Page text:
News Summary 13 September
13 September 2016
Dr Katarzyna Jachimowicz was sacked in December 2015 after refusing to administer abortifacient birth control
Family Doctor Initiates First Conscience Objection Case in Norwegian Court
Dr Katarzyna Jachimowicz, who was dismissed from her job in December 2015 after refusing to administer abortifacient birth control, is currently undertaking legal action to contest her dismissal.
The court case was initiated in June 2016, and is the first hearing of the conscience objection in Norway’s courts. When Dr Jachimowicz first started working at the Family Clinic in Sauherad in Norway in 2010, conscience protections were in place for medical professionals, and her colleagues verbally agreed to her conditions that she would not refer her patients for abortions or administer abortifacient methods of birth control. According to Jachimowicz, the situation changed after a discussion in the media when some teenagers were sent to a Catholic doctor to ask for birth control pills. The doctor’s refusal sparked a highly publicized campaign.
In 2014, the conscience clause for family doctors was nearly completely eliminated; It is now forbidden for them to refuse any form of birth control, including the insertion of IUDs (which the Norwegian government does not consider to be abortifacient). Dr Jachimowicz was unwilling to use the possible loophole of refusing insertion of the IUD claiming lack of skill. She was asked to leave or abandon her conscience, and, not wanting to surrender, was fired in December 2015 by the municipality of Sauherad. Dr Jachimowicz is being supported by the Norwegian Christian Medical Association.
The Independent Celebrates launch of Pro-abortion Group on the Isle of Man
A propaganda piece has been published by the Independent newspaper by an anonymous author, who writes about the "Island that feminism forgot", talking of the Island’s "vile" and "medieval" abortion laws.
The Campaign for Abortion Law Modernisation (Calm) has formed to attempt to bring Manx abortion legislation in line with mainland Britain. The Termination of Pregnancy (Medical Defences) Act, which permits abortion in restricted circumstances, is up for review in the next session of the Tynwald, the Isle of Man’s parliament. The article appears to condone abortions carried out by women at home with drugs illegally purchased online.
BPAS recently launched a telephone helpline for women in Ireland, Northern Ireland and the Isle of Man who have bought abortion medication online. Although BPAS claim that these home abortions are safe, and adverse events are “extremely unlikely”, they say they are concerned “that because the women are committing an illegal act, they may not always seek help when they need it.”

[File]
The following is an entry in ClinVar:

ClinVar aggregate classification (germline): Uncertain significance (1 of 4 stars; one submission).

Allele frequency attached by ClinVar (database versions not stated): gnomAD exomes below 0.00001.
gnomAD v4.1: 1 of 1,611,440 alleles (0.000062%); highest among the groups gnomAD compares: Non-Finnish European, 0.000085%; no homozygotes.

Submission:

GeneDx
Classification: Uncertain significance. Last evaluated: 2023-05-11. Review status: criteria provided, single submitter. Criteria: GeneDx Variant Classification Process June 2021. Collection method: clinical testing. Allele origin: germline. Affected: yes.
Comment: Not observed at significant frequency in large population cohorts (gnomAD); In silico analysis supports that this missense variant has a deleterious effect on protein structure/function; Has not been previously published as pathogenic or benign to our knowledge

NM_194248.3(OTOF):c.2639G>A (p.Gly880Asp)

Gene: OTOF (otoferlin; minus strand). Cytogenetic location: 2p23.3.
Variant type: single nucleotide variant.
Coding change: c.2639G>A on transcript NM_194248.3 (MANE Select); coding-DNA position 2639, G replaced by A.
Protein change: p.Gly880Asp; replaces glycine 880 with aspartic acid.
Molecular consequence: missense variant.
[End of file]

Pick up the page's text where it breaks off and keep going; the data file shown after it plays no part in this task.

The article talks about women who travel to the mainland for abortions, claiming that there is discrimination in that only those rich enough, and who have a travelling companion, are able to access this option. It also promotes the Abortion Support Network, which brings women from Ireland and the Isle of Man to mainland Britain for abortions.
A pro-life campaign group, Humanity and Equality in Abortion Reform, has also been launched.
Prominent Doctor Calls for Patients in Comas to be killed by lethal injection and their Organs Harvested
The Daily Mail reports that Dr Zoe Fritz, a consultant physician at Cambridge University Hospitals, has argued in the Journal of Medical Ethics that courts should be allowed to quickly kill "helpless" patients with drugs, in order to preserve their organs for use in transplants.
She argues that in cases where it has already been agreed that food and fluids should be withdrawn: "It could be in a patient’s best interests to actively end their life with a drug that would stop the heart both to minimise potential suffering and in order to be able to have vital organs donated."
As the paper reports, this is a new departure for British advocates of euthanasia, who have so far concentrated only the case for "ending the pain and misery of patients."
In response to Dr Fritz's report, Lord Carlile of Berriew said: "I disagree with her profoundly. I think that her proposal, if enacted, would simply increase dramatically the pressure on people who are unwell and on the families of people who are unwell to agree to something which might not be justified."
German Protestant Church forbids members from joining Rally for Life in Berlin
The parishioners of the Protestant Church of Germany (Evangelische Kirche in Deutschland or EKD) are being discouraged from joining the "March for Life" protest in Berlin. Catholics, Evangelicals and other pro-life protesters are scheduled to meet in front of the Reichstag on 17 September.